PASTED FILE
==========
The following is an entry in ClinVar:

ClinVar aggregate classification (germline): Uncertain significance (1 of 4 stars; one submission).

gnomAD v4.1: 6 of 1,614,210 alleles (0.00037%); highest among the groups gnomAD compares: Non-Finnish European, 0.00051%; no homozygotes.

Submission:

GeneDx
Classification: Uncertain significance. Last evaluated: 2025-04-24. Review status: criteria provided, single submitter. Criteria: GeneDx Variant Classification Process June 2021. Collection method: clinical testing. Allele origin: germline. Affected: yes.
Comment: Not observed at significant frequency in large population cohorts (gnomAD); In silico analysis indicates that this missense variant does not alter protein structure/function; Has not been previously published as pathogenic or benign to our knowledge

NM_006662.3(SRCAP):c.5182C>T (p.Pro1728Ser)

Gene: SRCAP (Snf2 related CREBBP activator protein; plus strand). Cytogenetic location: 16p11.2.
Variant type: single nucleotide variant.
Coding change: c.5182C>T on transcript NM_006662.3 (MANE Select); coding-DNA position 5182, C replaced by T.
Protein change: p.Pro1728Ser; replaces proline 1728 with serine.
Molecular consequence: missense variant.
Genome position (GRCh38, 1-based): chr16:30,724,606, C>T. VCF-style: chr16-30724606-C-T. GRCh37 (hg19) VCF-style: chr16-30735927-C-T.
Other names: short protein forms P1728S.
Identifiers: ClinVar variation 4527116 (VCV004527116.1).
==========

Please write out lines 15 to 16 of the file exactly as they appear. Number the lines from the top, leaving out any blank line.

Other names: short protein forms P1728S.
Identifiers: ClinVar variation 4527116 (VCV004527116.1).